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Help w/ work harden wire?


#1

Hi,

I have a Studio in Seattle, Washington and we would like to make
our own ear wires out of sterling silver and gold filled wire. Our
problem is simple. After annealing say 1/2 hard wire, how then can
we ‘work harden’ the wire to return it to a more ridged state and
clean it up, possibly at the same time??? Any would be
Oh so greatly appreciated.

							Sincerely,    Susan

#2

Hi Susan, Put the wires in a tumbler overnight using steel shot.
This will work-harden the wires. Good luck. Tom Arnold


#3

Clean up your wire…If you haven’t drawn it down to the size you
want for earwires, do so and it will harden your wire at the same
time. If you have drawn the wire, then, put one end in a pin vise
or some pliars and the other end in a fordom handpiece and give it
a few twirls. that will harden it. Good luck


#4

Hi Susan, all you have to do to harden the wire is to twist it a
little. The best method I’ve learned is to stick one end of the
wire into a handpiece of a #30 type, and hold the other end in a
vice, pliers or anything that works. Step on the foot pedal slowly
and be careful not to let the wire twist out of control.

Rael - Erix Workshop


#5

Hardening sterling wire:

  1. twist it which keeps the thickness the same.
  2. stretch it.
  3. tumble it.
  4. Heat at 750 celsius for 30 minutes followed by immedaite
    quenching and Asubsequent heating to 300 celsius for 60
    minutes.

This is from page 207 in Professional Goldsmithing. Page 206 gives
the same Aprocedures, with specific times and temperatures for 14k
and 18k alloys.

-Alan Revere=0A


#6
    Our problem is simple. After annealing say 1/2 hard wire, how
then can we 'work harden' the wire to return it to a more ridged
state and clean it up, possibly at the same time?

I generally make earwires out of hard wire. Hitting the annealed
silver wire a few times with a mallet on an anvil will harden it.
I haven’t tried annealing gold filled wire, but my gut feeling says
it would just be a mess. Clean by pickle & polish, the old
fashioned way :-).

Dianne Karg
WRAPTURE wire jewellery
Toronto, Ontario, Canada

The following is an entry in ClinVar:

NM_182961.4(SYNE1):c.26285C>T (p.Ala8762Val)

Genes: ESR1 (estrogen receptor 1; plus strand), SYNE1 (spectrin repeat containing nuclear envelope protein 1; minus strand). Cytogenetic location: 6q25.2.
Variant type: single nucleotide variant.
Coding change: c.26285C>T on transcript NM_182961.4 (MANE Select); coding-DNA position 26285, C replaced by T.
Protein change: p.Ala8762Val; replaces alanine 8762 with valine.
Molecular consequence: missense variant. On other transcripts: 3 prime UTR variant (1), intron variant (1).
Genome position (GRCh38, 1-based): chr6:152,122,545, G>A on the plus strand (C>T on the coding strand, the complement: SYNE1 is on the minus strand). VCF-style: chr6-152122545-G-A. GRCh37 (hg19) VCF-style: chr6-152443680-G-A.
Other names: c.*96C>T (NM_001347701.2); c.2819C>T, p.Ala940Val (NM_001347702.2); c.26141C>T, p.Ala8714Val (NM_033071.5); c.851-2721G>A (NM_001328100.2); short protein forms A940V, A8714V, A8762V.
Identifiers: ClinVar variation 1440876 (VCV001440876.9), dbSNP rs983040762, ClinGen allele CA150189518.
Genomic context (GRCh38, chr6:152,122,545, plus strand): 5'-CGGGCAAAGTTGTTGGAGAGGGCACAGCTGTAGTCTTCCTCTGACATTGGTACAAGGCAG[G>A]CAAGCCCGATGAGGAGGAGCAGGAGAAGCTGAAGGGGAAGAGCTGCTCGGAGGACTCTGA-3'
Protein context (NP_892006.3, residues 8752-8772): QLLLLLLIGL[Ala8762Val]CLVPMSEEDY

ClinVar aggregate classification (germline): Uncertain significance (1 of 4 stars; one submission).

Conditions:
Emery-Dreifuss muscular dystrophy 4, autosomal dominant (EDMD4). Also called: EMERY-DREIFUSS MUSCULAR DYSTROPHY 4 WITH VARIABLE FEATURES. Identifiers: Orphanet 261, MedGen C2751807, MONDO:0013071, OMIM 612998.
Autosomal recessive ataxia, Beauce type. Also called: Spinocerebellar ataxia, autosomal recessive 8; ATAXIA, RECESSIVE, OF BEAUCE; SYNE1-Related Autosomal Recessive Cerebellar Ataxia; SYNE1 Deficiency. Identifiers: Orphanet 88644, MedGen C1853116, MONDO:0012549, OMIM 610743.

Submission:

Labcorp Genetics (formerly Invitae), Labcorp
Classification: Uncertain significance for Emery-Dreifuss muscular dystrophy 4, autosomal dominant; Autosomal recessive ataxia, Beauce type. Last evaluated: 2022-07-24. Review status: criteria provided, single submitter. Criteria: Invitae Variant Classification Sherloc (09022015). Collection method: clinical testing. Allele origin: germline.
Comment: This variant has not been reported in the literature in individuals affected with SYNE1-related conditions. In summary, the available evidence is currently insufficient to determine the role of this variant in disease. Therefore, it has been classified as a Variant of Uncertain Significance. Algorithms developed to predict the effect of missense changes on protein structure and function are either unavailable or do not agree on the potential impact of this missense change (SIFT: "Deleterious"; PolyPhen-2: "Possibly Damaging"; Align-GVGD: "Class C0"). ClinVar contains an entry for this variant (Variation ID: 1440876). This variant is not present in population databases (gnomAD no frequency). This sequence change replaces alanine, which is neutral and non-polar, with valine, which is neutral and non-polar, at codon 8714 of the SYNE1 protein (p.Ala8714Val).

<@cybervugs>


#7

Hi, Susan!

There are several ways to work harden wire, including stretching,
hammering, and twisting with a pin vise. If you are using the wire
to make ear wires, though, is it really necessary to anneal the
wire? Unless you are soldering the wires to the backs of your
earrings, and the annealing is a secondary outcome of that process,
you should be able to sidestep this problem by not annealing the
wire in the first place. If the wire is being annealed as a result
of soldering, you might want to browse the Orchid archives- there
was a fairly extensive thread on this a few weeks ago.

Hope this helps!

Lee Einer
Dos Manos Jewelry
Phoenix, Arizona


#8

You didn’t say what form the wire is in, wire or fromed into ear
wires.

Assuming it’s still in wire form, the simplest way is twisting.

  1. Clamp one end of a length (any convenient length, several feet)
    of wir e in a vise or secure to a nail driven into the bench.

  2. Clamp a cup hook (or a hook fashioned from 14ga or heavier
    wire) in th e chuck of an electric drill.

  3. Attach the remaining emd of the wire to the hook in the drill.

  4. Hold the wire taut with the drill & start the drill, twist the
    wire until it breaks (usually at one of the ends). If the wire
    starts to bounc e up & down while twisting, lightly laying a finger
    on it will usually stop the bounce. If it doesn’t, stop the drill
    until the bouncing stops, then resume twisting. Shorter lengths can
    be twisted by hand using a pin vise instead of the electric drill.

If you just have a short piece (1 foot or so), clamp one end in a
vise. Grasp the other end with a plier & giver it a sharp pull
(jerk).

If the wire is made up into ear wires, the wire can be hardened by
flattening with a hammer in the area of the bend.

Dave


#9

Hi Susuan,

I work harden wire and other things in my tumbler. tumble with
steel shot and cleaning compound and water over night…they come
out beautifully polished and nice and hard.

Jan
http://www.designjewel.com